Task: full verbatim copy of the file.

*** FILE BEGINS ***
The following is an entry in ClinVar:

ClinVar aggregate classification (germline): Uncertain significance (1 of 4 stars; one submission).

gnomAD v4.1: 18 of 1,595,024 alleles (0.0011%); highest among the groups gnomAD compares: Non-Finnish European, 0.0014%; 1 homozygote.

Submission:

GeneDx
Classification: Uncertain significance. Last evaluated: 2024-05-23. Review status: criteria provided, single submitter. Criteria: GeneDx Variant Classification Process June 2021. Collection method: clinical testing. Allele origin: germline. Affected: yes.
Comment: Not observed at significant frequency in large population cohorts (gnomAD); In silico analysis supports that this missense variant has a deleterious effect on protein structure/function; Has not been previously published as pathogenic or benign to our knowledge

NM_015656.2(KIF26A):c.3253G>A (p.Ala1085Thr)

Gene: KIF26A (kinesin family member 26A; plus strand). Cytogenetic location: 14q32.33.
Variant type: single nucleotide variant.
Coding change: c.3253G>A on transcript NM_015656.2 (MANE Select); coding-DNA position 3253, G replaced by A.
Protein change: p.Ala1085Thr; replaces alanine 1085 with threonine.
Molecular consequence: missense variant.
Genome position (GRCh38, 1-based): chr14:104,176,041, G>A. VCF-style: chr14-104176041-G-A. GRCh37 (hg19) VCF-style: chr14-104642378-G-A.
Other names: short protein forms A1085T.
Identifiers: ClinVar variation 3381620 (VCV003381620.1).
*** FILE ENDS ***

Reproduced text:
The following is an entry in ClinVar:

ClinVar aggregate classification (germline): Uncertain significance (1 of 4 stars; one submission).

gnomAD v4.1: 18 of 1,595,024 alleles (0.0011%); highest among the groups gnomAD compares: Non-Finnish European, 0.0014%; 1 homozygote.

Submission:

GeneDx
Classification: Uncertain significance. Last evaluated: 2024-05-23. Review status: criteria provided, single submitter. Criteria: GeneDx Variant Classification Process June 2021. Collection method: clinical testing. Allele origin: germline. Affected: yes.
Comment: Not observed at significant frequency in large population cohorts (gnomAD); In silico analysis supports that this missense variant has a deleterious effect on protein structure/function; Has not been previously published as pathogenic or benign to our knowledge

NM_015656.2(KIF26A):c.3253G>A (p.Ala1085Thr)

Gene: KIF26A (kinesin family member 26A; plus strand). Cytogenetic location: 14q32.33.
Variant type: single nucleotide variant.
Coding change: c.3253G>A on transcript NM_015656.2 (MANE Select); coding-DNA position 3253, G replaced by A.
Protein change: p.Ala1085Thr; replaces alanine 1085 with threonine.
Molecular consequence: missense variant.
Genome position (GRCh38, 1-based): chr14:104,176,041, G>A. VCF-style: chr14-104176041-G-A. GRCh37 (hg19) VCF-style: chr14-104642378-G-A.
Other names: short protein forms A1085T.
Identifiers: ClinVar variation 3381620 (VCV003381620.1).